A study by GASPARATOS Alexandros, a specially appointed assistant professor at the Future Vision Research Center of the University of Tokyo, shows that changes in consumption behavior due to the spread of the new coronavirus do not have a significant effect on the amount of carbon dioxide emitted from homes. I found out.Carbon dioxide emissions from gasoline consumption and eating out decreased significantly, but emissions from food consumption increased significantly.
According to the University of Tokyo, researchers from China Seika University and Research Institute for Humanity and Nature participated in the research, and changes in consumption behavior in Japan caused carbon dioxide emissions in January-May 2020, the early stages of the spread of the new corona infection. We analyzed the household survey data of the Statistics Bureau of the Ministry of Internal Affairs and Communications in combination with the supply chain analysis.
As a result, the amount of carbon dioxide emitted by eating out, going out, clothing, entertainment, etc. was greatly reduced, but the amount emitted by eating at home was greatly increased.Some of them, such as electricity and gas, had no change in emissions.Overall emissions were about the same level compared to 2015-2019, with no particular changes in emission patterns among age groups.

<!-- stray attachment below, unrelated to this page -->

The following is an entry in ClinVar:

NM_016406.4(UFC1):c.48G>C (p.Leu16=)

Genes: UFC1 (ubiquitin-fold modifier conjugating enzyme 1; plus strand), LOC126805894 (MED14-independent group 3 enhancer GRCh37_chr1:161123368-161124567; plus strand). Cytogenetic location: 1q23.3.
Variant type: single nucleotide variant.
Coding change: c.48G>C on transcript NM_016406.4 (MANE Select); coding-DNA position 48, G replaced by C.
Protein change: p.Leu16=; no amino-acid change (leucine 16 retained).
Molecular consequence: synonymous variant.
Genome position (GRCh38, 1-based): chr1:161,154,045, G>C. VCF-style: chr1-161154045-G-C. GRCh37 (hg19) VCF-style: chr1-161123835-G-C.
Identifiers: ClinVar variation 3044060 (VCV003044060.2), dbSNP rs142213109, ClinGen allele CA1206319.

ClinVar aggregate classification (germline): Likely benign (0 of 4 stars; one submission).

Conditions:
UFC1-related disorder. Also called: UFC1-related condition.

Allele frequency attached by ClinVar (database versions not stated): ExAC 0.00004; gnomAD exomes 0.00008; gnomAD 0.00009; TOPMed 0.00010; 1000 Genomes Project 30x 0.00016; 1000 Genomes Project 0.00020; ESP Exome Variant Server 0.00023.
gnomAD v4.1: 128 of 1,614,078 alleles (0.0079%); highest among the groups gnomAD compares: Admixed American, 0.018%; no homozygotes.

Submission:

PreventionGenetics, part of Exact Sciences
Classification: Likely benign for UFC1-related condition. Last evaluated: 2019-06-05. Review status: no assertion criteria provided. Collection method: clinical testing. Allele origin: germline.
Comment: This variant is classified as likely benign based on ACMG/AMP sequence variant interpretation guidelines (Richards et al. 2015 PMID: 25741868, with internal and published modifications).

In Japan, carbon dioxide emissions from the household sector account for about 7% of the total, and it has been thought that changes in lifestyle and consumption behavior have a great impact on changes in emissions.However, the research group says that changes in the consumption behavior of the corona sickness did not automatically lead to emission reductions.
Paper information:[One Earth] Negligible impacts of early COVID-19 confinement on household carbonfootprints in Japan